By Imtiaz Gul
The Friday Times, Jan 11, 2013
Drone strikes on targets in Pakistani border territories remain highly contentious and deeply unpopular particularly among the political right and lower rungs of the security forces, which condemn these attacks as violation of Pakistani sovereignty.
But during 2012, the CIA carried out as many as 46 strikes, compared to 72 in 2011 and 122 in 2010, according to the CRSS Security Brief 2012 and New America Foundation (NAF) assessments.
A report commissioned by legal lobby group Reprieve in September estimated that between 474 and 881 civilians were among the 2,562 to 3,325 people killed by drones in Pakistan between June 2004 and September 2012. Various sources in Pakistan put these figures between 2,593 and 3,365 casualties in close to 300 attacks during the last four years of the Obama administration.
At least three deadly drone strikes in the first week of January 2013 on targets in South Waziristan deliver a strong indication of the CIA's relentless hunt for Al Qaeda and its local facilitators.
In sharp contrast to the past three years or so, official protests over drones - as well as the noises by right-wing political parties - are conspicuously muffled, if not muted. Does this reflect a new realism? A collaborative spirit appears to have upstaged the source of friction not only with the United States but also with India and Afghanistan.
American lawmakers and diplomats familiar with Pakistan discern some "change of heart in Pakistan" and feel the rough patches in relations with Pakistan are over.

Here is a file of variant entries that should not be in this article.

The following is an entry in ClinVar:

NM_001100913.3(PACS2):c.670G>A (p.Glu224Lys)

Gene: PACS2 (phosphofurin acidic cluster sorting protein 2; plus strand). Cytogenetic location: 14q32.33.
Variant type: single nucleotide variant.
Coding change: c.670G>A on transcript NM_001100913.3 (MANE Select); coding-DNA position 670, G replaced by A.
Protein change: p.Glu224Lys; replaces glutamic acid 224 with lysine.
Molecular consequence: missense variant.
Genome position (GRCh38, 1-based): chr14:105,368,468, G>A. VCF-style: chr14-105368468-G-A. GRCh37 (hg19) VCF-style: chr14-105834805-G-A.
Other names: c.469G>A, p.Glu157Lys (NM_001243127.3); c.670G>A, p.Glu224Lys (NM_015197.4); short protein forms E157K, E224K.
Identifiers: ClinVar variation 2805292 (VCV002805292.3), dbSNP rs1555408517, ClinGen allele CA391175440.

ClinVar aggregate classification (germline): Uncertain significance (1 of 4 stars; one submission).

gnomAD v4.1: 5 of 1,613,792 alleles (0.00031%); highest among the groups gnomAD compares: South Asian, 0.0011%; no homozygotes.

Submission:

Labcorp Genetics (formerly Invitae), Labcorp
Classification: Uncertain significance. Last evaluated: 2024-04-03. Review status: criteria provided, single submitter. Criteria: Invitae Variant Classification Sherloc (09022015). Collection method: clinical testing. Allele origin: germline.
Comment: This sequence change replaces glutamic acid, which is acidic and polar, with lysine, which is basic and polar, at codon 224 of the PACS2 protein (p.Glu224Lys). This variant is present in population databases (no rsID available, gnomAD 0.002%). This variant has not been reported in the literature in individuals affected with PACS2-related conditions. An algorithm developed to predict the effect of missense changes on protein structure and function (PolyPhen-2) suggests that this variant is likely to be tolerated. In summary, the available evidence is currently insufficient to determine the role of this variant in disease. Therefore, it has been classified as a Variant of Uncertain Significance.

Kabul is also sort of responsive and appreciative of Pakistani moves on reconciliation such as the release of Taliban prisoners and the facilitation of their overseas travel.
Unlike in the General Musharraf years, they think, the Pakistani military seems inclined to go after Al Qaeda and its Pakistani affiliates such as the TTP. The test of that visible inclination will however be discernible actions, they say.
"We see clear signs of Pakistan's readiness to act as facilitator of the reconciliation process. We welcome it but also expect firm and demonstrable actions, including denying space to Al Qaeda and its local auxiliaries," a US senator said after his Kabul and Islamabad visits. Senators were intrigued as to why aberrations such as FATA and PATA were acceptable in the 21st century.
The Pakistani leadership, including General Musharraf and General Kayani, often shrugged off demands for a more determined hunt for terrorist networks holed up in FATA, saying these special regions demanded special modus operandi. Outsiders therefore legitimately ask how the war against terrorist and criminal networks could be won, when they have a place to hide that is practically a state within a state open to militants and criminals alike. These networks exploit these special areas to dodge the law and the security apparatus.
One of the intrigued senators wondered why Pakistani leaders did not join hands to remove this paradox. If the people of Waziristan do not welcome or support the Haqqanis or other militant groups, he asked, why is the military reluctant to take on those who continue to jeopardize the interests of the US-led coalition as well as Pakistan? One of the questions the visitors keep asking is whether the TTP figures on the military's hit list at all.
This also brings to fore the Pakistani leadership's inability so far to articulate its policy on vital issues such as the compulsions prohibiting it from an all-out crackdown on all shades of anti-West militants who also abhor democracy as a code of life.
Another question facing the Pakistani military is how the Haqqani Network can be a tactical ally if it shelters some of the leading TTP rogues. The TTP minces no words about its contempt for the state of Pakistan and its institutions. How can the Haqqanis be of any use for Pakistan if they continue harboring, sheltering and condoning atrocities by the TTP - one of Pakistan's avowed enemies?
This skepticism provides the context for judging the state of the Pakistan-US relations. It demands a critical scrutiny of the resumption of bilateral contacts in the context of the respective narratives that guide this wobbly relationship.